The Rolliad, in Two Parts; Probationary Odes for the Laureatship; and Political Eclogues and Miscellanies: With Criticisms and Illustrations

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J. Ridgway, 1812 - Great Britain - 535 pages

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Page 530 - Fillet of a fenny snake, In the cauldron boil and bake : Eye of newt, and toe of frog, Wool of bat, and tongue of dog, Adder's fork, and blind-worm's sting, Lizard's leg, and owlet's wing, For a charm of powerful trouble, Like a hell-broth boil and bubble. All. Double, double toil and trouble, Fire burn, and cauldron bubble. 3 Witch. Scale of dragon, tooth of wolf : Witches...
Page 47 - HIGH on a throne of royal state, which far Outshone the wealth of Ormus and of Ind, Or where the gorgeous East with richest hand Showers on her kings barbaric pearl and gold, Satan exalted sat...
Page 21 - The dawn is overcast, the morning lowers, And heavily in clouds brings on the day, The great, the important day, big with the fate Of Cato and of Rome.
Page 467 - Who hath ascended up into heaven, or descended? who hath gathered the wind in his fists? who hath bound the waters in a garment? who hath established all the ends of the earth? what is his name, and what is his...
Page 412 - This is the cat That killed the rat That ate the malt That lay in the house that Jack built.
Page 305 - King ! Just type of him who rules on high ! Hail ! inexhausted, boundless spring Of sacred truth and Holy Majesty ! Grand is thy form, — 'bout five feet ten, Thou well-built, worthiest, best of men ! Thy chest is stout, thy back is broad, — Thy Pages view thee, and are aw'd ! Lo ! how thy white eyes roll ! Thy whiter eye-brows stare! Honest soul ! Thou'rt witty, as thou'rt fair.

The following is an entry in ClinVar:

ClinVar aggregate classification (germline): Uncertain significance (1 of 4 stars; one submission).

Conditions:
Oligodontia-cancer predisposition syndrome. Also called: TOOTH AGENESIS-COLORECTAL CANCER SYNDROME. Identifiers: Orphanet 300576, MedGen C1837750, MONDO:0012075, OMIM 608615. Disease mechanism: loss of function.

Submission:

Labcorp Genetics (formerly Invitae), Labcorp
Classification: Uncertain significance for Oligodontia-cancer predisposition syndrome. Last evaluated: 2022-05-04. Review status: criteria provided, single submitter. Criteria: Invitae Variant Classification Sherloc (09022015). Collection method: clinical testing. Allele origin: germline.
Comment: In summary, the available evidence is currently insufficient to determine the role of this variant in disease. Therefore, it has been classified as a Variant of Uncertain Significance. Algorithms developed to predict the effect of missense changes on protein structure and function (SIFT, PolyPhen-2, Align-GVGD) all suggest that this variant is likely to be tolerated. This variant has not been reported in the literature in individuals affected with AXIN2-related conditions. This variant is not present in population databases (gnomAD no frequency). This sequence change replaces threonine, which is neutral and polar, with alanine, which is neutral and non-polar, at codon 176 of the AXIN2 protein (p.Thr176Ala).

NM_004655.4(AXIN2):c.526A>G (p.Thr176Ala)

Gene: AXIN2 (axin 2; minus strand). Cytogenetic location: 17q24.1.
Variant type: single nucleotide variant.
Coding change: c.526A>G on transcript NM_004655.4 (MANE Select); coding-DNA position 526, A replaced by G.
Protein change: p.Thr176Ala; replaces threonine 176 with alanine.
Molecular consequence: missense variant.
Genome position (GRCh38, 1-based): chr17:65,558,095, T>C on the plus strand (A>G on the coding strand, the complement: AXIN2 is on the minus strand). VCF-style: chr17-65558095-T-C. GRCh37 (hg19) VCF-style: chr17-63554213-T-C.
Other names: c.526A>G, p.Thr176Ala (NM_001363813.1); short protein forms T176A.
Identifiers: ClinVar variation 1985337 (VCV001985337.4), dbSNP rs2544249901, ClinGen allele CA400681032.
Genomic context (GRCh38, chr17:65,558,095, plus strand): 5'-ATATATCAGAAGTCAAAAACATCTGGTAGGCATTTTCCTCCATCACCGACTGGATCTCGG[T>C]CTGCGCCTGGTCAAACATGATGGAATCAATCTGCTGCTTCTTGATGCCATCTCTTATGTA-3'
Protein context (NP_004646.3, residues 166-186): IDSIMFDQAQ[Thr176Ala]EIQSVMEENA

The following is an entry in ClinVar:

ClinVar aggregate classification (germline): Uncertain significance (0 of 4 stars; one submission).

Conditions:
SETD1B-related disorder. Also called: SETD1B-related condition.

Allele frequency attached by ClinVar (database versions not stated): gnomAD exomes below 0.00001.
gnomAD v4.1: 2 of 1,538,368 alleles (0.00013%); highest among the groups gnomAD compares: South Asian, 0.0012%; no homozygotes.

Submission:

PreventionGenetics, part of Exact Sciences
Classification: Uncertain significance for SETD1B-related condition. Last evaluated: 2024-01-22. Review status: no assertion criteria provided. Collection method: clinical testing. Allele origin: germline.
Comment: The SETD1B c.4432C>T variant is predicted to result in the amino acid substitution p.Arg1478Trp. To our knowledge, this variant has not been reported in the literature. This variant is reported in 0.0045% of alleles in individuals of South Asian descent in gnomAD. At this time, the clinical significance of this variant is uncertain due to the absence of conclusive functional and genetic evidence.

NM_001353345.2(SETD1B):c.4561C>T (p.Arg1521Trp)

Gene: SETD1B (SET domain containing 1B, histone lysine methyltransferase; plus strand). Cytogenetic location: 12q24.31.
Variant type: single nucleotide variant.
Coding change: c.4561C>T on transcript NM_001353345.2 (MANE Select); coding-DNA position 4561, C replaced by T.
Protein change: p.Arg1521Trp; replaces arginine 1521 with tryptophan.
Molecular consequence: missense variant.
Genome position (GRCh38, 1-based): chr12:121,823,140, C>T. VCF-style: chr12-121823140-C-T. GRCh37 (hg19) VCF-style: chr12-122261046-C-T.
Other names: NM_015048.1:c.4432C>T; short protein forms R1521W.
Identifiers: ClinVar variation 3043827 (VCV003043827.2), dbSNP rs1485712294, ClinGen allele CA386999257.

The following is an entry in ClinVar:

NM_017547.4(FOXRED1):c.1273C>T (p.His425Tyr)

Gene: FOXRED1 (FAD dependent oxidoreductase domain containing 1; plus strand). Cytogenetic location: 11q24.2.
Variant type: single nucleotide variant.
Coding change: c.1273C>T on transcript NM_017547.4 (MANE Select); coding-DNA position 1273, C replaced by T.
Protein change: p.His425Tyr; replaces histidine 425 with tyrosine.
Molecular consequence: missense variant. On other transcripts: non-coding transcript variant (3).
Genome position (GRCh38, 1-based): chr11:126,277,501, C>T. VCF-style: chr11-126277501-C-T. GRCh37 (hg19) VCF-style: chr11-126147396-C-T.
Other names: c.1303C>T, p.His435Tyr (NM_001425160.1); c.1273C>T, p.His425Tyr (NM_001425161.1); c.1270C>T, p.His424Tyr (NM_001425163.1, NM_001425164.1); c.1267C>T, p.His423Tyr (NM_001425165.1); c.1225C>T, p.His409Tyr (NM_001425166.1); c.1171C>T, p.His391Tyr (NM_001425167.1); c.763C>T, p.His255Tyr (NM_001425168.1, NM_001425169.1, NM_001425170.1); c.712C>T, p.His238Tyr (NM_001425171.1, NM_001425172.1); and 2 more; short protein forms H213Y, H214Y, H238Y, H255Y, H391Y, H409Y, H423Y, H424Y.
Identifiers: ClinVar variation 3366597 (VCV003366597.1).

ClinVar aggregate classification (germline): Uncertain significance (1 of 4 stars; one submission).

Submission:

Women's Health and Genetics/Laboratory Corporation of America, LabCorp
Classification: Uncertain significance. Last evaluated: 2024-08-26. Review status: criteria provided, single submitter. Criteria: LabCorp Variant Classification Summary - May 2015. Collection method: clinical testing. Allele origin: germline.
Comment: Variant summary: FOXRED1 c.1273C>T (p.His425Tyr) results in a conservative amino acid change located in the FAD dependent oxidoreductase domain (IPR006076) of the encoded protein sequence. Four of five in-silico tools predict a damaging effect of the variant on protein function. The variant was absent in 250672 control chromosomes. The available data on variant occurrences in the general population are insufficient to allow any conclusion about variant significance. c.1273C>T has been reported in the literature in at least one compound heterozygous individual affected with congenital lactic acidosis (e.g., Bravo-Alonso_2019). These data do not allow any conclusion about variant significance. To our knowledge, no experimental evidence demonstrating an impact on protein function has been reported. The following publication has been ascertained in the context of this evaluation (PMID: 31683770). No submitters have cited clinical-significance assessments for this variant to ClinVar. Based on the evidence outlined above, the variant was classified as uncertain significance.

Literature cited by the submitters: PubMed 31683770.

Page 363 - High fhe hangs the hero's fpear ; And there, with all the palms of peace combin'd, Her unpolluted hands the milder trophy rear. To Kings like thefe, her genuine theme, The Mufe a blamelefs homage pays ; To GEORGE, of kings like thefe fupreme.
Page 323 - I swore, while George shall reign, The Seals, in spite of changes, to retain, Nor quit the woolsack till he quits the Throne ! And now, the bays for life to wear, Once more with mightier oaths, by s I swear!
Page 14 - For true to public Virtue's patriot plan. He loves the Minister and not the Man ; Alike the advocate of North and Wit, The friend of Shelburne, and the guide of Pitt.
Page 235 - ... who was pleased by an express oracle to order the inhabitants of Delphi to set apart for Pindar one half of the first-fruit offerings brought by the religious to his shrine ; and to allow him a place in his temple; where in an iron chair he was used to sit and sing his hymns, in honour of that god.

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